In this blog, Helen Smith – National Clinical Director for the Mental Health Safety Improvement Programme, Director for Quality Improvement for Devon Partnership NHS Trust, and South West Q Convenor – shares her experiences of the UK-Wide Q Community Event and the news that the SW AHSN’s QuIPPs (Quality Improvement Partner Panels) funding bid ‘Patients are equal partners in quality improvement’ was successful.
“Well what a day! We finally left the Q community event on the 19 September on the West of England AHSN mini bus exhausted but triumphant; our QuIPPs project secured £30,000 of funding. We were also delighted to see that the Time Bank project involving Prof Richard Byng – a South West Q member – was funded, as well as colleagues from the West of England receiving funding for their primary care project – Churchdown Connections.
This comes after a lot of hard work from Jono Broad, who leads the QuIPPs project as well as many others working at the South West AHSN. This journey began months ago with an idea shaped at home which was then shared with our national Q community colleagues for comment and improvement.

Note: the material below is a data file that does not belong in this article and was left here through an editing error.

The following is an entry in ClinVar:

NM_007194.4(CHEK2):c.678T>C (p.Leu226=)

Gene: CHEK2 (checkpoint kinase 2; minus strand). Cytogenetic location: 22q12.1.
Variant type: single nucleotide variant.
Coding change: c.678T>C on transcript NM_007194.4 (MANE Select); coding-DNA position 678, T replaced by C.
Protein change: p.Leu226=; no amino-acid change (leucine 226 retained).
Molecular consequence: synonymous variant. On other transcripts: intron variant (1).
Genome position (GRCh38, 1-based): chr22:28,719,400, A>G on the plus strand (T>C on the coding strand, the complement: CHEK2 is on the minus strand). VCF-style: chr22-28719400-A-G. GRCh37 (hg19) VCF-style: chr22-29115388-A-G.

Over 180 projects were originally put forward, and after shaping and pruning using the collective expertise of the community, the projects were shortlisted and we made it to the final 25 – a range of incredible, innovative and exciting ideas from across health and social care settings throughout the UK.
On the day we, or rather Bettina Kluettgens – Clinical Director, Laura Hitt – Communications Officer (and Jono in spirit), pitched our project to attendees throughout the morning and then began the voting process. Every Q attendee had five votes to be distributed across five different projects and the top 15 across the post got funding….and we did it! The funding will allow us to evaluate our QuiPPs project and spread it nationally after the pilot in the South West.
The Q Exchange is an innovative new way for designing and funding projects. It uses the power of the people in the Q community to help design and refine projects, and then uses their collective voice to decide which should get funding. I am sure it has resulted in some creative, cross-sector projects being funded with a strong emphasis on working in close partnership with those who have lived experience of services. We look forward to getting our QuIPPs programme up and running and seeing what we can learn from the other 14 successfully funded programmes.”
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